In this interactive demonstration, you can change the two functions and compare their graphs over a specified domain for $x$.

When it initializes, it shows a red and green graph. Which one grows faster? Really? Extend the domain of $x$ to $150$. Now what do you see?

We say $f = O(g)$ if, once you make the domain of $x$ big enough, and the constant out front of $g$ big enough, you discover that $f$ is eventually always below $g$. (Here I’m assuming $f$ and $g$ are positive functions.)

Here’s an example to try: set `f = 500*log(x)`

, and set `g = x`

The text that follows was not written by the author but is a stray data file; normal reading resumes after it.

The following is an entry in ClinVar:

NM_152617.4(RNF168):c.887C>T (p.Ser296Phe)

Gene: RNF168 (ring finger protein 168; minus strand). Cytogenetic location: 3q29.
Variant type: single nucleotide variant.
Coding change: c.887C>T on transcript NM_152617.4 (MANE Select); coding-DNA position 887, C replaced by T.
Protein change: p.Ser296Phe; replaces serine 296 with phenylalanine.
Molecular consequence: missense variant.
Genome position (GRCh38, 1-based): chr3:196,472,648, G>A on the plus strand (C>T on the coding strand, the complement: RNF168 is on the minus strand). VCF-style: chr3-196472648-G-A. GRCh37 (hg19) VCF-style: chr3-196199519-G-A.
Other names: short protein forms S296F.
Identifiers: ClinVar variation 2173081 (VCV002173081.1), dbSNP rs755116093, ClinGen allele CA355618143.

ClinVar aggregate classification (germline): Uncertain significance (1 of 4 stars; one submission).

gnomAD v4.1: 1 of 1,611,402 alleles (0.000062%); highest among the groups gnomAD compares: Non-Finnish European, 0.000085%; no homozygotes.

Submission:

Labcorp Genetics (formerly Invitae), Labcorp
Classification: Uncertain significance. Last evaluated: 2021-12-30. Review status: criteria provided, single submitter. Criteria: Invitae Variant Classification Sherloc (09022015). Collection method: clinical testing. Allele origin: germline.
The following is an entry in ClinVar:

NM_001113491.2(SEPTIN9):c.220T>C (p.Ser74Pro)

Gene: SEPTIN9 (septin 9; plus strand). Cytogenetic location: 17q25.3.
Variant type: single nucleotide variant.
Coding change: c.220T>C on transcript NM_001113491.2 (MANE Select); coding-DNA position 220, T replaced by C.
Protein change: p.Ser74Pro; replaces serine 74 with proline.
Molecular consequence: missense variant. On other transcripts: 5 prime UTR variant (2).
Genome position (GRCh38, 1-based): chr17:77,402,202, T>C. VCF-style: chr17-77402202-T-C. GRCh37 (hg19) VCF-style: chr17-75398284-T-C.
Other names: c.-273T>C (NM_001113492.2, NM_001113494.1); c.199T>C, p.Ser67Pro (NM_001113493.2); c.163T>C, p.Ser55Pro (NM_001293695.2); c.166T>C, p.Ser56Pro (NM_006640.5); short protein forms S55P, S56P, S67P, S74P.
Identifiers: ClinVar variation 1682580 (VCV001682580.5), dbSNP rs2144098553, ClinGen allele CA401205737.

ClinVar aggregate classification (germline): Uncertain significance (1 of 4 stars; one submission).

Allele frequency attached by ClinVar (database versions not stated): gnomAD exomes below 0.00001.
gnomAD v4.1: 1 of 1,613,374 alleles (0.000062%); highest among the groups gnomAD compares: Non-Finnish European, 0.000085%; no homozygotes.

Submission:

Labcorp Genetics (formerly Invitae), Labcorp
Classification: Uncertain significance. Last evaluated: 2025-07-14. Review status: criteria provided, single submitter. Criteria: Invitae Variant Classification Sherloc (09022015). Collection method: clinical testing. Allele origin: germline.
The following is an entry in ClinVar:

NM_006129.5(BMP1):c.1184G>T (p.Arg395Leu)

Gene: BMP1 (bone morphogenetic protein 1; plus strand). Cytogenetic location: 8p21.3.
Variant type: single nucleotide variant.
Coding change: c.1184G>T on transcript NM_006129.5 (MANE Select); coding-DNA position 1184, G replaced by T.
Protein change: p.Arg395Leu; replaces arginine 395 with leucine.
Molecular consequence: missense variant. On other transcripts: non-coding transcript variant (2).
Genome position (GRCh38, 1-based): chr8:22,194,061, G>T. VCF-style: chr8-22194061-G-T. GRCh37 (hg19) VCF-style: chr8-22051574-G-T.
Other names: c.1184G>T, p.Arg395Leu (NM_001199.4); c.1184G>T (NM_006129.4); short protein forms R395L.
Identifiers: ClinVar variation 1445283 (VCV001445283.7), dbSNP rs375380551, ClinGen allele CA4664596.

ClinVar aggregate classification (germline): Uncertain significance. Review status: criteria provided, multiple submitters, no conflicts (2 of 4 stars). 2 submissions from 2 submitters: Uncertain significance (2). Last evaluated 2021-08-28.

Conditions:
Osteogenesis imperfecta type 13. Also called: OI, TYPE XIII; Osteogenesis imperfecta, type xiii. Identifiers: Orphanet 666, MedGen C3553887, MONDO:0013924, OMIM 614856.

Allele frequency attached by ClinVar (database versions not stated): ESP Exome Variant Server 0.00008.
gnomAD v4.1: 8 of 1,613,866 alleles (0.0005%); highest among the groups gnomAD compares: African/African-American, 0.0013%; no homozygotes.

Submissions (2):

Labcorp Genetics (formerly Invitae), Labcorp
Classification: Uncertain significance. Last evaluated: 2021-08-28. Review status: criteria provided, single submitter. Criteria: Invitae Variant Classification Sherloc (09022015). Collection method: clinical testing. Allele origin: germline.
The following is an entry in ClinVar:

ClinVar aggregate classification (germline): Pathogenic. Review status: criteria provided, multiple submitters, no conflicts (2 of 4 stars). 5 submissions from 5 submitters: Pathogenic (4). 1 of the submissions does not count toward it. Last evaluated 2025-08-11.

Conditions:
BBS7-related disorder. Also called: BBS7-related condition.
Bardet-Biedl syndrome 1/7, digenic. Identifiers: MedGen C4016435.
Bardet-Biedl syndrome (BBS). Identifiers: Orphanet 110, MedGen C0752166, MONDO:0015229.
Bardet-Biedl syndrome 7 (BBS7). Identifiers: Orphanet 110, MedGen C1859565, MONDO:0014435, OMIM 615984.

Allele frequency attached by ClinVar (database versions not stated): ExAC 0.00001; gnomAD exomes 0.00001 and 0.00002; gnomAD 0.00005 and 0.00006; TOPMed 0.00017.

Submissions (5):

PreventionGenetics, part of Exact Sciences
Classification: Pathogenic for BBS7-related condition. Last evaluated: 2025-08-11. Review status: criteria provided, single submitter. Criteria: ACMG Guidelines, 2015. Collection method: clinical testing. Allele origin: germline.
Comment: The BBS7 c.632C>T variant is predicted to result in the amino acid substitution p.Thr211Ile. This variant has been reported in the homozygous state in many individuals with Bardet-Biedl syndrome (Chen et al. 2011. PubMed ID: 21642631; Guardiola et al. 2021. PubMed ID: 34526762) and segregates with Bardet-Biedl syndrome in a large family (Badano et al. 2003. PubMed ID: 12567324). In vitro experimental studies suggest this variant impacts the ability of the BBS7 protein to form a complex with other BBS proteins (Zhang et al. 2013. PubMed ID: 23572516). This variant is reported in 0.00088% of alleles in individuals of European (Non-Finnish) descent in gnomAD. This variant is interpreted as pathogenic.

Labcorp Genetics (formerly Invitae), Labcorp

, and put `xdomain=(1,100)`

. It looks like $f$ is winning. Can you put a big enough coefficient on $g$ (e.g. `g = 20*x`

etc.) and make the $x$ domain big enough (e.g. `xdomain = (0,100)`

etc.), so that the red line is eventually staying below the green one? Can you do it just using the constant on $g$? Or just by extending the domain of $x$?

Other examples to try (determine if $f = O(g)$):

`f = abs(sin(x)), g = abs(cos(x))`

. (I’ve put absolute values on these to keep them positive.)`f = abs(sin(x)), g = 0.5`

.